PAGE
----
EV’s Joanna Underwood along with members of the Generate UpCycle team at its Buffalo AD facility. Elected officials and staff from western NY participated in the educational August tour.
In 1886, it was the first city in the US to have electric streetlights. The Hotel Buffalo was the first in the world to have a private bath in each hotel room. Buffalo has been called the City of Parks because it has a vast system of parks built by renowned landscape artist Frederick Law Olmsted. Buffalo is also the hometown of New York’s first woman governor, Kathy Hochul.
Buffalo now has another distinction: it is home to the first food waste digester in NYS, one of around 70 nationwide. This facility processes 45,000 tons of food waste a year from farms, food processors, restaurants, and grocery stores, turning it into two valuable products. One is a clean fuel, made from the methane-rich biogas emitted by the decomposing organic waste that now powers the plant as well as 900 homes and businesses. The other is soil amendments, made from the “digestate” left after gas capture, which enriches more than 1,000 acres of farmland.
Since NYS leaders need to see this technology and to understand the contribution it can make to the State’s future, Energy Vision hosted a tour of the Buffalo digester in September in partnership with Generate Upcycle, a business within Generate Capital that builds, owns, and operates anaerobic digestion (AD) facilities across North America and Europe. (Generate Upcycle bought this digester from Ohio developer Quasar and renovated it.) Energy Vision is also planning tours this fall of the Newtown Creek wastewater plant in Brooklyn and another Generate UpCycle facility in Auburn, NY.
New York State generates over 3 million tons of food waste a year, much of which now goes into landfills. But a law that came into effect at the start of 2022 now requires businesses and institutions that generate at least 2 tons of food scraps per week to donate the edible portion and send any remaining food waste to organics recycling facilities. The latter includes the Buffalo Digester and four other regional ADs that accept food scraps as well as 60 compost sites. The US has set a goal of redistributing the 50% of discarded food that is edible by 2030, with the first priority for human consumption and the second for animal feed.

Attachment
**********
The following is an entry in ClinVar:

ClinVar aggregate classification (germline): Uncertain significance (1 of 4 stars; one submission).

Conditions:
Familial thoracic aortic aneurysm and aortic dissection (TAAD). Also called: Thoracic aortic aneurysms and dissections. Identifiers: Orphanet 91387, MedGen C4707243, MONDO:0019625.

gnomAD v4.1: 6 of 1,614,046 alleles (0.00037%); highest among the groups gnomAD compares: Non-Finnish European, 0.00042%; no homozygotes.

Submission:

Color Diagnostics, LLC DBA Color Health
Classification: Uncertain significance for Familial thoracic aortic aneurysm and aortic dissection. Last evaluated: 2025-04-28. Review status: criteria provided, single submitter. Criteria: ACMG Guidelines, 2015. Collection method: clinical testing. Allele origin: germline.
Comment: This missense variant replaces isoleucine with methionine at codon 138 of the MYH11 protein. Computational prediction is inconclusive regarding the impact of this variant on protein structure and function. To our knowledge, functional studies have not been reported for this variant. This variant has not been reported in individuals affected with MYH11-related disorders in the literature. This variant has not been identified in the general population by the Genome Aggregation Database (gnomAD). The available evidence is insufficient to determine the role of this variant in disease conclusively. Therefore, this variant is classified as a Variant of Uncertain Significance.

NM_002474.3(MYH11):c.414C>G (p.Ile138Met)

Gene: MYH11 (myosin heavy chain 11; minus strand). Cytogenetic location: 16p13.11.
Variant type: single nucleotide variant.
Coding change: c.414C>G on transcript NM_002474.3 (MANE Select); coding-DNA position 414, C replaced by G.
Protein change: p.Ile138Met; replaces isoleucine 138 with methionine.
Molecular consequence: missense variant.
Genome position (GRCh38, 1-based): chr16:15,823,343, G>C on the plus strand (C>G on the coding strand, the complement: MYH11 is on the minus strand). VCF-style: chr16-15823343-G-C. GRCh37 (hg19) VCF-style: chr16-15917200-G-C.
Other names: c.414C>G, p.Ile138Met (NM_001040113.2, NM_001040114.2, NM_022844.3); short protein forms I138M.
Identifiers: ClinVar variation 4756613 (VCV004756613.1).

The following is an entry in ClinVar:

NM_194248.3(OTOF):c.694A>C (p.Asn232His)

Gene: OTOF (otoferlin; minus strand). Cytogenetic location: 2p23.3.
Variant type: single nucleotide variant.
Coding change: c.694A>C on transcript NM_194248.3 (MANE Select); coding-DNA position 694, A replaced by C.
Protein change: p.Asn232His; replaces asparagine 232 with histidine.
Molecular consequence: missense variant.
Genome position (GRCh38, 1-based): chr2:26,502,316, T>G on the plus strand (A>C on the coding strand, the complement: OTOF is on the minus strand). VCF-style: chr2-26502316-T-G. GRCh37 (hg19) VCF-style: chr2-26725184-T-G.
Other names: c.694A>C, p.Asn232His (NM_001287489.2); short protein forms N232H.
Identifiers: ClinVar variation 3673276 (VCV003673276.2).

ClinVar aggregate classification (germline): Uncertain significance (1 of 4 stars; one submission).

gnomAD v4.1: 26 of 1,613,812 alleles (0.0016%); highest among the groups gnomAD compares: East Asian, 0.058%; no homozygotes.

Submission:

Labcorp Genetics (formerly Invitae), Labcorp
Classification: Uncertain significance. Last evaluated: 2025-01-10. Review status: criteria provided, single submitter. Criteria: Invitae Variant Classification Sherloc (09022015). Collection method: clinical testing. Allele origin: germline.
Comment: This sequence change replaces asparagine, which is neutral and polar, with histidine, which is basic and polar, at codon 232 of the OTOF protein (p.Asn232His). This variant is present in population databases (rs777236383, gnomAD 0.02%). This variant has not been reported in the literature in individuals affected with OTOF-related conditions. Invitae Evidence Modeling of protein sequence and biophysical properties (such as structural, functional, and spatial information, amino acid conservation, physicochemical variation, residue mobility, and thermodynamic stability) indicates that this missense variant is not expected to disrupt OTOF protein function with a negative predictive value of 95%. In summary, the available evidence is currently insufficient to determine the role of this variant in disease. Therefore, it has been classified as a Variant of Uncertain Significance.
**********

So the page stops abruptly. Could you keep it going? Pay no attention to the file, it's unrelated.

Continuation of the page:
But the other 50% need not be “waste” either. While New York State’s Food Donation and Food Scraps Recycling Law is a good start, if the State steps up its game to divert the edible half of all discarded food by 2030, it could beneficially process the other inedible half with ~20 new-build anaerobic digestors like the Buffalo Digester. These ADs alone could produce enough RNG to power over 20,000 New York homes or businesses that cannot be readily electrified, or enough vehicle fuel to displace 15 million gallons of high-carbon, health-damaging diesel in bus or truck fleets. And thousands of tons of high-quality soil amendments from digestate would be available to fortify the state’s agricultural lands.
ADs can be built on the small or large scale. With the launch of our new report, Putting New York’s Organic Waste to Work, we hope to see many more ADs in the coming years like the commendable Buffalo Digester.